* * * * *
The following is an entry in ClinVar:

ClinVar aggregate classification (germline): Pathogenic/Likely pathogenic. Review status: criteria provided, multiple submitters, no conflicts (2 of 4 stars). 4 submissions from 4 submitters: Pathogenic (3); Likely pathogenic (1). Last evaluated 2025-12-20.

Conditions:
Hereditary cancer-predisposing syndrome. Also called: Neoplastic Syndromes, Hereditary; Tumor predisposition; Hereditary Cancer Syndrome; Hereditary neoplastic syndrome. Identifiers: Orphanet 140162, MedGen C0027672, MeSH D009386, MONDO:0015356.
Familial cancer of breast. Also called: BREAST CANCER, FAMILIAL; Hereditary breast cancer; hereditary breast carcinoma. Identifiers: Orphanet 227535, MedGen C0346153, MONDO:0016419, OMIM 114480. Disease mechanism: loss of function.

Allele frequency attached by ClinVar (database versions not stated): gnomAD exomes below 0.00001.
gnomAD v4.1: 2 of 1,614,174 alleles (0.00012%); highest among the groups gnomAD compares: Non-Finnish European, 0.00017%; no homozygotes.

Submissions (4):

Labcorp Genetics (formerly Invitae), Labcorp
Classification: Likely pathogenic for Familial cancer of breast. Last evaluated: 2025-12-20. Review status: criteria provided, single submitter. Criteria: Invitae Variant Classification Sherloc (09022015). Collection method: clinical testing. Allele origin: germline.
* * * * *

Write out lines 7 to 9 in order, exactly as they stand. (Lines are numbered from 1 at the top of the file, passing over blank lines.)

gnomAD v4.1: 2 of 1,614,174 alleles (0.00012%); highest among the groups gnomAD compares: Non-Finnish European, 0.00017%; no homozygotes.

Submissions (4):

Labcorp Genetics (formerly Invitae), Labcorp